Fundraising can be hard work, but should be fun, and is a lot easier with many hands! There are many factors that go into planning and implementing a successful fundraising effort and part of the key to fundraising is coming up with ideas for events that people will support. We’re happy to share our fundraising tips and work with you to fundraise on our behalf.
Set your fundraising goals
Talk about why you want to hold a fundraiser, how much money you feel you can realistically raise, and who will benefit from your efforts. If you fundraise for The Rob Branham Foundation, the funds will be used to help families facing leukemia and other blood cancers.
Decide what type of fundraising event you’ll hold. At RBF, we believe that fundraising should be FUN – we’ve compiled a list of suggestions, which we’ve grouped into three main categories, that might get your thoughts in gear!
Whether you sell a product that is commercially-produced or have something designed especially for your group or cause, the successful sale of any product depends, in part, on how many people will do the selling, and how good they are at selling the product. Some products you might consider selling including candy bars, tins of assorted candies, lollipops, flowers, potted plants, wreaths, decorations, coupon books (created with local businesses), wrapping paper, greeting cards, stationary, calendars, collectibles, or anything you may have created especially for your group.
Holding a successful social event is often determined, in large part, by the effectiveness of the publicity of the event (which we will help you do if you fundraise for us!). Some event ideas include dances (1950’s sock hops, big band style music, holiday-themed events), dinners, wine tasting or winery tours, bowling & arcade nights, craft beer tastings, ‘cook-offs’ (such as chile, pasta, cheesecake or other dessert, macaroni & cheese, etc.), ice cream socials, chocolate-lovers feast, pancake breakfast, movie events, or music events (such as Battle of the Bands or Karaoke night).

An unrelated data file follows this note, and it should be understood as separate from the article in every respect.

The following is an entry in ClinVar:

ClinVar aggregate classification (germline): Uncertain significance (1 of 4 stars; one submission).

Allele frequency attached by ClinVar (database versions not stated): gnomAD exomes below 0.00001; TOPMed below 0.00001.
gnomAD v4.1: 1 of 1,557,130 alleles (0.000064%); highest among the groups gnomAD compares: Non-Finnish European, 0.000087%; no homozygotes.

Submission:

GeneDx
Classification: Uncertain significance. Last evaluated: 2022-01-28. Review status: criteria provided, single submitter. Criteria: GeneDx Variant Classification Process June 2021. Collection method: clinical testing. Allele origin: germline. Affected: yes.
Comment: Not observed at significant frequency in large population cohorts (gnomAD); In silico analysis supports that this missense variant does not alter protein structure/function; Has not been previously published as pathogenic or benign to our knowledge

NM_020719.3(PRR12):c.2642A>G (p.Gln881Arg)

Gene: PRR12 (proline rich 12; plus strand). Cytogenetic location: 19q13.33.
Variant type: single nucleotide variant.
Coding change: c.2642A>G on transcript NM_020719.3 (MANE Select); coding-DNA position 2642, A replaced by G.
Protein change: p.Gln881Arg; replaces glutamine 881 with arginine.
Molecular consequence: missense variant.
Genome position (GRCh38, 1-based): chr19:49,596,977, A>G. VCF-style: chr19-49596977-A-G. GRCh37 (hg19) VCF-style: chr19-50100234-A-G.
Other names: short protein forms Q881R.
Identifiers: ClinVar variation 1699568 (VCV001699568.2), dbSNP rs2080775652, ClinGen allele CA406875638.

You don’t have to run marathons to raise money for a good cause! A wide variety of both competitive and non-competitive athletic events are often held to raise money. Some ideas include 5K walks, 5K runs, rollerblading, bike riding, canoe or kayak paddling, team sports such as basketball or baseball, individual sports such as tennis or racquetball, or even intellectual sports such as chess or Scrabble. Also, friendly competition between two community groups is always fun!
With many of our fundraising ideas, we can work with you to use our online fundraising platform to handle event registration and management, peer to peer fundraising and crowdfunding, and communicating with your participants. By working with The Rob Branham Foundation (a registered 501(C)3 public charity), the donations your participants make to your event are tax deductible!
1. Form a fundraising team composed of people who will oversee different aspects of the process, as well as a team captain who will coordinate everything.
2. Create a Task and Timeline chart. Organizing and keeping track of all the tasks that have to be done, and when they have to be done by, can be a lot easier if you chart it all out. Think of all the things that have to be done concerning the event venue, event sponsorships, ticket pricing /registration, activities that will take place during the event, event publicity, day-of-event set up and running the activities, and event follow-up. The more you can clearly identify the tasks and chart them out, the more likely you’ll be to get them all done, and the easier it will be to ask people to help.
3. Identify support you’ll need and who you can ask for help. Does your fundraising team have members who are good at using social media? Will you be looking for sponsorships to help cover costs of putting on the event? If so, what will encourage potential sponsors to help? Do you need a graphic designer? An event photographer? How will you find good support (especially if they’ll volunteer their services)?
4. Celebrate and debrief after your event. We learn so much from the process of planning and holding a fundraising event that it’s a good idea to debrief shortly after it’s over to discuss what worked well and what you might do differently if you hold another fundraising event. Just as importantly, it’s good to celebrate the efforts of all those who contributed!